Environment groups found big brands to be the main distributors of plastic waste

September 27, 2019 - 7:13 PM
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Plastic bottle
A used plastic bottle of water. (Wikimedia Commons/File photo)
FROM AROUND THE WEB

An environment organization shared that majority of the waste it found during a coastal cleanup in Aurora came from a brand of a popular beverage drink.

This was part of the International Coastal Cleanup Day initiated by an international organization called Ocean Conservancy.

The Ocean Care Movement-Baler posted a pie chart of the top nine brands it found during the cleaning operation in Sabang Beach in Baler, Aurora last September 21.

Based on the group’s graphic, half of the plastic waste found was from the Coca-Cola. The second largest contributor was Universal Robina Corporation with 13% of plastic waste from their products.

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The rest were products of the following brands:

  1. Rebisco
  2. Oishi
  3. Nature’s Spring Water
  4. JBC Food Corporation
  5. Monde Nissin
  6. Nestle
  7. P&G

“Not gonna lie—doing a brand audit is grueling, frustrating, and heartbreaking. But, it needs to be done for change to happen. If we want a healthy ocean and community, let us demand these corporations to be more responsible with their packaging,” the group said on Facebook.

Another environment agency, Plastic Free Bohol, shared similar data from its own brand audit or cleanup activity it conducted on September 25.

Coca-Cola was also the top polluter with 30.9% of plastic waste, followed by Philippine Spring Water Inc. with 21.4% of plastic waste. The PSWI produces the popular Nature’s Spring bottled water found in convenient stores.

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Posted by Plastic Free Bohol on Tuesday, September 24, 2019

“Brand audits are our way of gathering evidence to hold corporations accountable for plastic that is not manageable or that may be recyclable but is ending up where it shouldn’t be. If we only clean plastic up, it will keep coming back. The only way to combat plastic pollution is to stop it at its source,” the group said.

While none of the companies responded on such results, two of them participated in the global coastal cleaning event and shared photos of their activities on their Facebook pages.

Coca-Cola shared that it has been supporting the International Coastal Cleanup or ICC as Ocean Conservancy’s partner for 24 years.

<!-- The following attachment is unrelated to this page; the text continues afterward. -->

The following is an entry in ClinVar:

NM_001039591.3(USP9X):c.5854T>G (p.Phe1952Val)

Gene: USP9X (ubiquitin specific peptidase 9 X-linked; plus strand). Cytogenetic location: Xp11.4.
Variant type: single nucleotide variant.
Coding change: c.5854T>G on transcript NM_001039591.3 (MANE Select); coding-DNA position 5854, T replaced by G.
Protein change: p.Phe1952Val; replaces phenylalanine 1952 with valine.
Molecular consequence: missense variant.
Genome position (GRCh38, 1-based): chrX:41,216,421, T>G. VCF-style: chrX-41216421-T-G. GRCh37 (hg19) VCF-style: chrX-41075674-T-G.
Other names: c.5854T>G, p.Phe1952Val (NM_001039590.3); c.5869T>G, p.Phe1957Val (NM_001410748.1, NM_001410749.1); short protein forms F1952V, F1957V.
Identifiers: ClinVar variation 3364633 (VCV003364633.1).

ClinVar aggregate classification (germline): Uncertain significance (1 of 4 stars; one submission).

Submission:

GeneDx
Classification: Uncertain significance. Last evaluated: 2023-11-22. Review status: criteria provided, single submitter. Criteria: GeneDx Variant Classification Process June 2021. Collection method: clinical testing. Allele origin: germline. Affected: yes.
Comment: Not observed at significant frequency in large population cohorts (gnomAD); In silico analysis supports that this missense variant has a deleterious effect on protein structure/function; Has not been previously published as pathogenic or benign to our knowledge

“Coca-Cola has supported the International Coastal Cleanup and Ocean Conservancy through educational outreach, community engagement, research, industry collaborations, marketing and more since 1995,” the company said.

Nature’s Spring Foundation also posted that at least 1,000 volunteers participated in cleaning operations in the coastal municipalities of Argao, Oslob, Malabuyoc, Tabogon and Tuburan.

“We are grateful for all the organizations that volunteered and partnered with us! All consolidated trash data reports will be sent to the International Coastal Cleanup Philippines team and Ocean Conservancy,” it said.

The need to clean the world’s coastlines

According to Ocean Conservancy, the campaign to clear up the coastal line in different parts of the world started more than 30 years ago in Texas.

It soon grew from volunteers across the United States to groups and agencies across more than 100 countries in the world.

“Thanks to volunteers around the world, the International Coastal Cleanup has become a beacon of hope, leading and inspiring action in support of our ocean. Over the years, this movement has created a family that spans oceans and country borders. A network that works together for something bigger than us. To our global network, we thank you,” Ocean Conservancy said.

The Philippines was ranked as the third largest producer of plastic pollution in the world, according to a 2015 report from Ocean Conservancy and McKinsey Center for Business and Environment.

Since then, the Department of Natural Resources and Environment, along with other public and private agencies, had been encouraging the public to join plastic-free initiatives and cleanup drives in localities every now and then.

For this year’s ICC, cleanup operations were conducted in different municipalities and waterways in the country.

Those who participated also shared photos of their participation on social media.

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